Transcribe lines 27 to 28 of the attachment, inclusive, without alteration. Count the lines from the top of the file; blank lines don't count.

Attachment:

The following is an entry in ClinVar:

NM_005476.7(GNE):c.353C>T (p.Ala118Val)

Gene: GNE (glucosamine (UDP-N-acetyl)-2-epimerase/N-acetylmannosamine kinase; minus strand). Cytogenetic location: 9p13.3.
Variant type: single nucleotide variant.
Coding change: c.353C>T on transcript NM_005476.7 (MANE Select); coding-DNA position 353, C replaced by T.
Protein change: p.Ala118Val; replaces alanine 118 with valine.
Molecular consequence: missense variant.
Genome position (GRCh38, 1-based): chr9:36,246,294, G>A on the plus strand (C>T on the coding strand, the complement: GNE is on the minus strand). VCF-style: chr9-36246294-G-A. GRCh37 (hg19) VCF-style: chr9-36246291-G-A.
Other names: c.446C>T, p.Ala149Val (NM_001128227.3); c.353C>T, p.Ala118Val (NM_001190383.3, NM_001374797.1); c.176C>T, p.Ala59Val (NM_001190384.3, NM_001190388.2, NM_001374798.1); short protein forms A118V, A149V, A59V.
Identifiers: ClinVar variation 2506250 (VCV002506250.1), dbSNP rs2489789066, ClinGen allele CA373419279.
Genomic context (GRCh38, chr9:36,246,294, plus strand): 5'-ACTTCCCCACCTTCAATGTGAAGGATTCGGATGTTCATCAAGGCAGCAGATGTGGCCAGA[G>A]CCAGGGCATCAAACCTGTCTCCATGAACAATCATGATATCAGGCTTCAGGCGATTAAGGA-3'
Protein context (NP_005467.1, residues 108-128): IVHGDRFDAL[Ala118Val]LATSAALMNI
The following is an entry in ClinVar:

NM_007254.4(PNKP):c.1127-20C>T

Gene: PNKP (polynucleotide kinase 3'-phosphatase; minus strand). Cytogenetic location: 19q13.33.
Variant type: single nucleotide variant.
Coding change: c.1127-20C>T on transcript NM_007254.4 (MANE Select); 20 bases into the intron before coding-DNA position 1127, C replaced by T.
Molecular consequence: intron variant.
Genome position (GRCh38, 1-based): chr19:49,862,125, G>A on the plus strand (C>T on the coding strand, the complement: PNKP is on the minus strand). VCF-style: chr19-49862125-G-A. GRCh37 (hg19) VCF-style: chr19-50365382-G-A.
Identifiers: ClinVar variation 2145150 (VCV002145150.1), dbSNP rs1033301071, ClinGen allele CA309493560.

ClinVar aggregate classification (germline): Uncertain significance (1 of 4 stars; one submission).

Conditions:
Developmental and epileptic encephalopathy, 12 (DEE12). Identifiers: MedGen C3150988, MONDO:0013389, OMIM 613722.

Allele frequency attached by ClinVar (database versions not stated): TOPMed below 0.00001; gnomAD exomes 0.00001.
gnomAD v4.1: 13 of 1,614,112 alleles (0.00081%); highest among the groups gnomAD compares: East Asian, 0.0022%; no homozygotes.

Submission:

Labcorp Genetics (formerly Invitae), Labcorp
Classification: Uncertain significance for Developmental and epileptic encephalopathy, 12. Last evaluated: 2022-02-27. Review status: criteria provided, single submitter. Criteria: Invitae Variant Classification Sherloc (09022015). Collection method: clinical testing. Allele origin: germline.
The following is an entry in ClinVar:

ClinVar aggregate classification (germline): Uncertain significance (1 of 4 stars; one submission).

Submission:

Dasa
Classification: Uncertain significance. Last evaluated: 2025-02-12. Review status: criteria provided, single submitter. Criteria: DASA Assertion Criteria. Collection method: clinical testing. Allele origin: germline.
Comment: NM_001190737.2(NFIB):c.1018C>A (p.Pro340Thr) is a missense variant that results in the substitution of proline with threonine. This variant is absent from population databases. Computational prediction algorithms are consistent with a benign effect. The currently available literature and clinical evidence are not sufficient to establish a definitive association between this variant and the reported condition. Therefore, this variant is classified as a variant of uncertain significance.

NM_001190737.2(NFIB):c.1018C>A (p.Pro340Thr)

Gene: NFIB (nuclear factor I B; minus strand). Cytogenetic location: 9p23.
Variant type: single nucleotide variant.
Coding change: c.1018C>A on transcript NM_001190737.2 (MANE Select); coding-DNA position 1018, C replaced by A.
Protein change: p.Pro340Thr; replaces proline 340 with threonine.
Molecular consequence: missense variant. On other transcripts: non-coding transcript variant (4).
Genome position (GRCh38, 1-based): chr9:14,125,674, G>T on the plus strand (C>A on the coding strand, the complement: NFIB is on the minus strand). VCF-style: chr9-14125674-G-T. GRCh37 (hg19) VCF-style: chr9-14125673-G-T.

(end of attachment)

Labcorp Genetics (formerly Invitae), Labcorp
Classification: Uncertain significance for Developmental and epileptic encephalopathy, 12. Last evaluated: 2022-02-27. Review status: criteria provided, single submitter. Criteria: Invitae Variant Classification Sherloc (09022015). Collection method: clinical testing. Allele origin: germline.